Challenge: scale, rotate, skew, and move using 2D transforms

No problem. 2D transforms work exactly like they do on any other DOM element.

TweenLite.to("#gear", 1, {x:100, y:100, scale:0.5, rotation:180, skewX:45});
  • IE and Opera don't honor CSS transforms at all, so GSAP applies these values via the SVG transform attribute like:
    <g id="gear" transform="matrix(0.5, 0, 0, 0.5, 100, 0)">...</g>
    When it comes to animating or even setting 2D transforms in IE, CSS simply is not an option.
    #gear {
      /* won't work in IE */
      transform: translateX(100px) scale(0.5);
    Very few JavaScript libraries take this into account, but GSAP handles this for you behind the scenes so you can get amazing results in IE with no extra hassles.

Challenge: set the transformOrigin (the point around which rotation and scaling occur)

Another unique GSAP feature: use the same syntax you would with normal DOM elements and get the same behavior. For example, to rotate an SVG <rect> that is 100px tall by 100px wide around its center you can do any of the following:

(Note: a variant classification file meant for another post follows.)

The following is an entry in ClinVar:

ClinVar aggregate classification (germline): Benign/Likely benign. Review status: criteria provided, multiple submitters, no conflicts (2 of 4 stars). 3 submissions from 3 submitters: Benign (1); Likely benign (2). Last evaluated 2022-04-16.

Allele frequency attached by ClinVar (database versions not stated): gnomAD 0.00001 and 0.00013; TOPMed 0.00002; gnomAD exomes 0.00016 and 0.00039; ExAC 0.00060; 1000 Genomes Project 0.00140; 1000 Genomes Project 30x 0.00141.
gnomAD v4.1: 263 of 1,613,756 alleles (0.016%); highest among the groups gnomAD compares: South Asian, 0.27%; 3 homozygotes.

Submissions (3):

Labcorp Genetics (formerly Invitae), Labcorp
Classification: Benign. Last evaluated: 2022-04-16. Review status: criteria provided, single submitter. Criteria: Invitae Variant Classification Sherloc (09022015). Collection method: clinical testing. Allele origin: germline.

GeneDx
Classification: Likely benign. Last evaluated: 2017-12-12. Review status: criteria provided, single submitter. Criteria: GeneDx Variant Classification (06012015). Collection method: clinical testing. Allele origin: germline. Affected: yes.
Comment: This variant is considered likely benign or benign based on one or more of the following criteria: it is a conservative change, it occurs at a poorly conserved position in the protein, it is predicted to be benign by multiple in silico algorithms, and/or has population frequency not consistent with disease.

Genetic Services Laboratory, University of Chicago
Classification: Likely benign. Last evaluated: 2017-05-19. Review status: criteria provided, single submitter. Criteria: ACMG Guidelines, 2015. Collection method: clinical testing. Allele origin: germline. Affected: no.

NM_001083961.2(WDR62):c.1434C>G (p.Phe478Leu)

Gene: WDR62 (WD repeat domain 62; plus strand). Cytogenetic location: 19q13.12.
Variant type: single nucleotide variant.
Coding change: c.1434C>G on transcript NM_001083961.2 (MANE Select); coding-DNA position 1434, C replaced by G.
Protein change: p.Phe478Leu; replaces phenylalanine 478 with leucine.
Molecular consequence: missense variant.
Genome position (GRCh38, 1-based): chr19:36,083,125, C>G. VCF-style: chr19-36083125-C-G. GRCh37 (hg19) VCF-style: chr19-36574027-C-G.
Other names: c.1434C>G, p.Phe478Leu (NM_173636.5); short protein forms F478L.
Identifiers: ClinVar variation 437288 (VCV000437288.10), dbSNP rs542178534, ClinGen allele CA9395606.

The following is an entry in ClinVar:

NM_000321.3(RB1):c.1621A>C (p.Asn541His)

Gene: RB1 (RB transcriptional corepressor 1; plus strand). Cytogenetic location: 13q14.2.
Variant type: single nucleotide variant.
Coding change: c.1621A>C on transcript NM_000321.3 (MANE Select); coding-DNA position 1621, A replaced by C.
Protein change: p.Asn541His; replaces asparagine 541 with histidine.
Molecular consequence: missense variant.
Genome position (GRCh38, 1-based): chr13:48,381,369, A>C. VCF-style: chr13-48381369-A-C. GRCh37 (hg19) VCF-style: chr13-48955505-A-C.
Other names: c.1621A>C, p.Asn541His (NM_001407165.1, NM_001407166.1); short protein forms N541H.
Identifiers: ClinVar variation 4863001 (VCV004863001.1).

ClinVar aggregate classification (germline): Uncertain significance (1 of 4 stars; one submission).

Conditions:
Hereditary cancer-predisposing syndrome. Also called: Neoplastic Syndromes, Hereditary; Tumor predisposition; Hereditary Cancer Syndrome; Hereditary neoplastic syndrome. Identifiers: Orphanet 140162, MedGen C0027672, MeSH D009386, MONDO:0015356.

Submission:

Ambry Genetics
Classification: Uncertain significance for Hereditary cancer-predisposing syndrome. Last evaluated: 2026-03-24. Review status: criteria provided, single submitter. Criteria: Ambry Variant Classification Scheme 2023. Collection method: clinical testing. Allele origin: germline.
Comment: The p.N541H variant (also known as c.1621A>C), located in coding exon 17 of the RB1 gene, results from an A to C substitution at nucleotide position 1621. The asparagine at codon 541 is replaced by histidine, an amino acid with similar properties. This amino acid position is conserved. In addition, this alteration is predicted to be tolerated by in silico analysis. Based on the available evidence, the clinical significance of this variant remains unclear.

TweenLite.to("rect", 1, {rotation:360, transformOrigin:"50% 50%"}); //percents
TweenLite.to("rect", 1, {rotation:360, transformOrigin:"center center"}); //keywords
TweenLite.to("rect", 1, {rotation:360, transformOrigin:"50px 50px"}); //pixels

The demo below shows complete parity between DOM and SVG when setting transformOrigin to various values. We encourage you to test it in all major browsers and devices.

See the Pen SVG + CSS Transform Timeline by GreenSock (@GreenSock) on CodePen.

  • More Details